Nebraska Medicine pioneering method to decontaminate personal protective equipment

The outbreak of coronavirus (COVID-19) has led to a national shortage of personable protective equipment for medical workers. 
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The outbreak of coronavirus (COVID-19) has led to a national shortage of personable protective equipment for medical workers.

Nebraska Medicine is working on a new method to safely decontaminate those items – most of which are made for only one use – so that they can be used repeatedly.

A Nebraska Medicine team is using ultraviolet light towers to irradiate masks, which will greatly extend its supply during the coronavirus pandemic.

“The shortage of PPE is a nationwide issue – each and every one of these items is increasingly precious,” said Mark Rupp, MD, chief of the infectious diseases division at UNMC. “Although we were well prepared, our supplies were beginning to dwindle. We had to find a way to keep our providers and patients safe, and this will definitely help us achieve that goal.”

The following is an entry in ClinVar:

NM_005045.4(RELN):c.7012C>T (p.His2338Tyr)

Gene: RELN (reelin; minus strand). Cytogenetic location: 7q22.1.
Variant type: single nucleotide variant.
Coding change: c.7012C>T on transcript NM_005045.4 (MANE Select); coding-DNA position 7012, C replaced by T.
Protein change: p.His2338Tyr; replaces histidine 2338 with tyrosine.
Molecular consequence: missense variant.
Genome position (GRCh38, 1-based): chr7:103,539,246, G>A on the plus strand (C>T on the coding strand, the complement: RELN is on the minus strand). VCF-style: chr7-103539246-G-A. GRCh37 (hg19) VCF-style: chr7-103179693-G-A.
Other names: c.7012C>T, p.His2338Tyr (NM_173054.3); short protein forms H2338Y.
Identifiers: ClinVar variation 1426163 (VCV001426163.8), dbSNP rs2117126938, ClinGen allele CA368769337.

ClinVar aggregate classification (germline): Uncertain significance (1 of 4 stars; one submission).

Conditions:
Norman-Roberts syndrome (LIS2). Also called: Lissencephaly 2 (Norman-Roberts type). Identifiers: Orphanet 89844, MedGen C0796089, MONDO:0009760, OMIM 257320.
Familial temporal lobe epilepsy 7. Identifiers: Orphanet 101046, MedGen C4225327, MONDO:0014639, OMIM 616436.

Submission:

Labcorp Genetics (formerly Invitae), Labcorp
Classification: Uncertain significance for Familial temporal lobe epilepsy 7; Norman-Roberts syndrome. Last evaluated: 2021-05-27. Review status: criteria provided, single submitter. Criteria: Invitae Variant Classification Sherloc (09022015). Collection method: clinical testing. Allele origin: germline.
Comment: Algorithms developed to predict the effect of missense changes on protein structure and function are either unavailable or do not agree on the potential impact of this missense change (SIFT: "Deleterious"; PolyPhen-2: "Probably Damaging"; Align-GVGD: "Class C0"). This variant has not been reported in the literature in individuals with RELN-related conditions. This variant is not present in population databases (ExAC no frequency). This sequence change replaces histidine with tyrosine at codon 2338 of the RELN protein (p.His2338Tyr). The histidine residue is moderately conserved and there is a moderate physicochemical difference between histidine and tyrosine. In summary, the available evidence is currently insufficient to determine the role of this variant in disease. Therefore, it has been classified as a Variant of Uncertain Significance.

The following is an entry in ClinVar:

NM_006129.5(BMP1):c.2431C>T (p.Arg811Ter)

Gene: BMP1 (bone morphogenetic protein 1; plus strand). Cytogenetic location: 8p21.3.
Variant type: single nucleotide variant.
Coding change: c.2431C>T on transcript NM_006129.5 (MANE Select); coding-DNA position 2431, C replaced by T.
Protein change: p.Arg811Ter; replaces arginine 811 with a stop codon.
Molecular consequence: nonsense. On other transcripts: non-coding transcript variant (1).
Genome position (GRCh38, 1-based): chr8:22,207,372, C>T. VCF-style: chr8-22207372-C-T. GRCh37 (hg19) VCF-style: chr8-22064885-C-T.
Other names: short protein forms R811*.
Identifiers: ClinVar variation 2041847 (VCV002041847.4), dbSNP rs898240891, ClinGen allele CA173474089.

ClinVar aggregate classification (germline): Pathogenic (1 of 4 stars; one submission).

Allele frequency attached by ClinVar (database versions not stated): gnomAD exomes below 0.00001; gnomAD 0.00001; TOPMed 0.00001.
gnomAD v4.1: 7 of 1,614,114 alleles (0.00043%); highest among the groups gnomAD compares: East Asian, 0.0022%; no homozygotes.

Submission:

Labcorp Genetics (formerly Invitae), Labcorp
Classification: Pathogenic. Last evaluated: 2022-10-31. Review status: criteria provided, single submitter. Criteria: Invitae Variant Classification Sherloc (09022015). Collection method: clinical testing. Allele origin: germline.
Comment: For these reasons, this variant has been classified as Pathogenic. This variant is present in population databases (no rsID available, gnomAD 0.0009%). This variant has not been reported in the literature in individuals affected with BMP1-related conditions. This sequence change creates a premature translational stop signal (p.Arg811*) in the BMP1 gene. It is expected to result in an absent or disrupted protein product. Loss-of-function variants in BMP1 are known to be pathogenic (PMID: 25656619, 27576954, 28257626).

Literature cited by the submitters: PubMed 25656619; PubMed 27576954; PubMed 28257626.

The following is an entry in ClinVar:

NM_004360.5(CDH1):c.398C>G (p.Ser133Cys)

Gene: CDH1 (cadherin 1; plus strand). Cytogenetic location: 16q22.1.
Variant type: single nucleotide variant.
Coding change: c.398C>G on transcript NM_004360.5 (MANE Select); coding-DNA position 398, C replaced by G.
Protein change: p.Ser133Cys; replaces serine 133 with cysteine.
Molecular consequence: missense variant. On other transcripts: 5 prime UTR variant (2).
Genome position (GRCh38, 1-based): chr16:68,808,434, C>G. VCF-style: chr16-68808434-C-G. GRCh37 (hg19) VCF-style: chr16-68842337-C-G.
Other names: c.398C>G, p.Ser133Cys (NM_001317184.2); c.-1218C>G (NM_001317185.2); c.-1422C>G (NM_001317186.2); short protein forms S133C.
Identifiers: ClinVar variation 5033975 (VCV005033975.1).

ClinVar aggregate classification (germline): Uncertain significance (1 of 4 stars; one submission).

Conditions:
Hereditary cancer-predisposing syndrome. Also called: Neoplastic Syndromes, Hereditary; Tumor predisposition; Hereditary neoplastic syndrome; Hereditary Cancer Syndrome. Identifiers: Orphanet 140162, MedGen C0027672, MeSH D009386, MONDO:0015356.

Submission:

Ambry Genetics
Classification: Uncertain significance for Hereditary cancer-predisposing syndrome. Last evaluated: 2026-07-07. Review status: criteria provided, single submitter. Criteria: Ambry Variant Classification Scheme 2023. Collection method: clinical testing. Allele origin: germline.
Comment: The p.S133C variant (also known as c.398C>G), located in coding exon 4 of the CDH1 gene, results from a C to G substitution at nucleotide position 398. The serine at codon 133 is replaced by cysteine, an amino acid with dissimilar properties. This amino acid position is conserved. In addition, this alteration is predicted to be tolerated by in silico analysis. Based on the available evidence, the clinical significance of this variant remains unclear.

The masks are bagged and taken to a room inside the hospital which is equipped with two UV light towers. It is then hung on wires that stretch across the room. The lights are then turned on, decontaminating the items.

“The shortage has forced us to be innovative,” said Dr. Lowe. “While these items weren’t meant to be used more than once, this is a 100% safe way to extend their useful life. Other major hospital systems in the U.S. have also started to implement this method for the same reason we are.”

Staff have been provided with instructions on how to safely remove their PPE and place in bags for transport to the decontamination room.

Nebraska Medicine said the community has offered to donate masks and that they appreciate the offers and are exploring all of them to continue to add to their supply.

 

Categories: Health, Nebraska News, News